Farm shops have become really popular in recent years, boosted by an increasingly food-savvy and environmentally aware public, farmers looking to improve their profits and reconnect with the consumer, and of course the odd food scare.
After the early weeks of the Covid-19 pandemic left many supermarket shelves bare, and with home delivery slots hard to come by, many people are now opting for their local farm shop as a more relaxed, socially acceptable way of buying fresh food.
People are asking more questions about where their food comes from, with a notable preference for British food. There’s also a huge increase in the number of people who want their food to be ethically raised and free from chemicals and antibiotics.
Although we rarely hear the phrase “food Miles” anymore, “Locally produced” is increasingly important to many people. How can it make sense to ship lamb from New Zealand and Australia, when we can raise sheep in the UK?
The most successful farm shops at the moment are those offering a ‘full basket shop’, which includes everything you need for a weekly shop, realistically though, most of us rely on the supermarkets for our essentials and buy our treats from the farm shops.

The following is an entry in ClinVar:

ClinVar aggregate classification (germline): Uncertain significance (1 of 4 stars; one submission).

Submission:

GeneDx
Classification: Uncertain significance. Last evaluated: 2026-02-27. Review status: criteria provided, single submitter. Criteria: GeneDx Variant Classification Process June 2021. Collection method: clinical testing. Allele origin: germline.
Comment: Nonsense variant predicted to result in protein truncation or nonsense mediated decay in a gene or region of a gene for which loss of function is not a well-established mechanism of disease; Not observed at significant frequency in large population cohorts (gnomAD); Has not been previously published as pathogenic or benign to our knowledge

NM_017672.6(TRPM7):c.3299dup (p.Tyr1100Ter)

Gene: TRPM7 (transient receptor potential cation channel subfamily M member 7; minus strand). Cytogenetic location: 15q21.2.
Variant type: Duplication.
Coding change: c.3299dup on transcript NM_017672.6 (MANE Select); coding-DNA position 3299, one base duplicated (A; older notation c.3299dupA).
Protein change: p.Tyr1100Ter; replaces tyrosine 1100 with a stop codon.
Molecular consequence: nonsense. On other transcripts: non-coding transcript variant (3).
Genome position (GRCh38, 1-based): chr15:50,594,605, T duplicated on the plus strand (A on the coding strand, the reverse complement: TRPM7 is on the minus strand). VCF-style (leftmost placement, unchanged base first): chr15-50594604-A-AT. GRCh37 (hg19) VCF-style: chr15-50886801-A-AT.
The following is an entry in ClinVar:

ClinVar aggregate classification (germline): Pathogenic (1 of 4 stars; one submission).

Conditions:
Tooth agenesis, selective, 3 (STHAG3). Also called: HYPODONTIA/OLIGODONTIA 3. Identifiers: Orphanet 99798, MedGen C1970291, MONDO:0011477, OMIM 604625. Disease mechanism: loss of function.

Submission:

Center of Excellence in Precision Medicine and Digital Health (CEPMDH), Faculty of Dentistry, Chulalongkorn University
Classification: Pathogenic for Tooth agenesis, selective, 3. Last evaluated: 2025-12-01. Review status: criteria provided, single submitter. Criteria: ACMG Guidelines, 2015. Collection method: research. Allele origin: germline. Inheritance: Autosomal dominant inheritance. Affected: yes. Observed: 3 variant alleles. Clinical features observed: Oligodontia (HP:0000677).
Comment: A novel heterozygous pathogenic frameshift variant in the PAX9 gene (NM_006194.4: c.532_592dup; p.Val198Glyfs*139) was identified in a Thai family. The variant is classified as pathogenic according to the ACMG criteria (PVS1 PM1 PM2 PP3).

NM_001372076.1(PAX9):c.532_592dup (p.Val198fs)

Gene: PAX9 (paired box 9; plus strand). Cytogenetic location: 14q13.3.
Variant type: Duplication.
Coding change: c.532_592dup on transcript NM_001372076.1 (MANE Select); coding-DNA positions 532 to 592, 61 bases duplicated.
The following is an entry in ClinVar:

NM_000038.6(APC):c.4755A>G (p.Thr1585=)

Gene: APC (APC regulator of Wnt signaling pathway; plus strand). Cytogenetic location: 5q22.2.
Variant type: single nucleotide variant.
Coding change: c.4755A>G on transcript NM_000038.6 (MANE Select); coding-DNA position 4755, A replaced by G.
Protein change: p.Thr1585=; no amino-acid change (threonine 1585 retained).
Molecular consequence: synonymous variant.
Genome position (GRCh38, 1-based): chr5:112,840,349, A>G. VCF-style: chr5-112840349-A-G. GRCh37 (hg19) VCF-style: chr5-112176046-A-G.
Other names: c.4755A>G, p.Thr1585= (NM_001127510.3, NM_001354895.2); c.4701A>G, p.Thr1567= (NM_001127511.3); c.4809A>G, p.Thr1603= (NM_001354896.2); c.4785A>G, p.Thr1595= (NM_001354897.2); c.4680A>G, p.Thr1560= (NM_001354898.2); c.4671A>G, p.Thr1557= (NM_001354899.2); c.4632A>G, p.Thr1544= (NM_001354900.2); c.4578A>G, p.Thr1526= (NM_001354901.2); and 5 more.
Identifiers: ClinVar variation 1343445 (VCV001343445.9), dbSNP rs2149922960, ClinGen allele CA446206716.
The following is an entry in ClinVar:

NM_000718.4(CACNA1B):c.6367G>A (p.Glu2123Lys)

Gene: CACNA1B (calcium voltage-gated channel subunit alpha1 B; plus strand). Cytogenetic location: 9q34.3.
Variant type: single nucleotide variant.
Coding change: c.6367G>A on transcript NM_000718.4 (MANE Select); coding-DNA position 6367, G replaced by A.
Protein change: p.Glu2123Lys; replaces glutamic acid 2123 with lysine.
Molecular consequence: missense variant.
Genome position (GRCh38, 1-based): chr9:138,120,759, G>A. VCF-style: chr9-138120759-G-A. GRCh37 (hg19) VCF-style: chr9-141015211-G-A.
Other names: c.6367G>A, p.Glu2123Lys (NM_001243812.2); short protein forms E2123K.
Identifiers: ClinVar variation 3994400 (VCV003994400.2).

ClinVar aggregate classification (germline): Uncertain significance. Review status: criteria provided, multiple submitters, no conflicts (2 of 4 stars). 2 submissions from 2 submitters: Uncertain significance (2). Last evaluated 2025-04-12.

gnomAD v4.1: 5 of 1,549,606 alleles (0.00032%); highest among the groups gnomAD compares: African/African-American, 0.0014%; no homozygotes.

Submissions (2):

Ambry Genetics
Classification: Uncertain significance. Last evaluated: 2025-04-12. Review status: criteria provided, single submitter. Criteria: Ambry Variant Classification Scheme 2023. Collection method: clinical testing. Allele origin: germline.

The farm shops that have done best are the ones that have introduced online shopping.
In fact we have found that of the many farm shops that have shut their doors in the last 3 years not a single one had an online offering.
So, people want to buy online, that’s not news. But they don’t always expect a full eCommerce site. Many farm shops have introduced a hybrid system where customers can fill out their shopping list online, email or make phone call and staff will pick it and pack the order ready to “Click and collect” in the car park.
This is particularly true of farms producing Christmas turkeys, geese, and other seasonal items.
The UK Government has made taxpayer money available for farmers to connect directly to their customers, to set up direct sales operations, and to set up online stores.
This is great news for all of us and we should make the most of this new opportunity to support British farmers and eat ourselves and our plant healthier.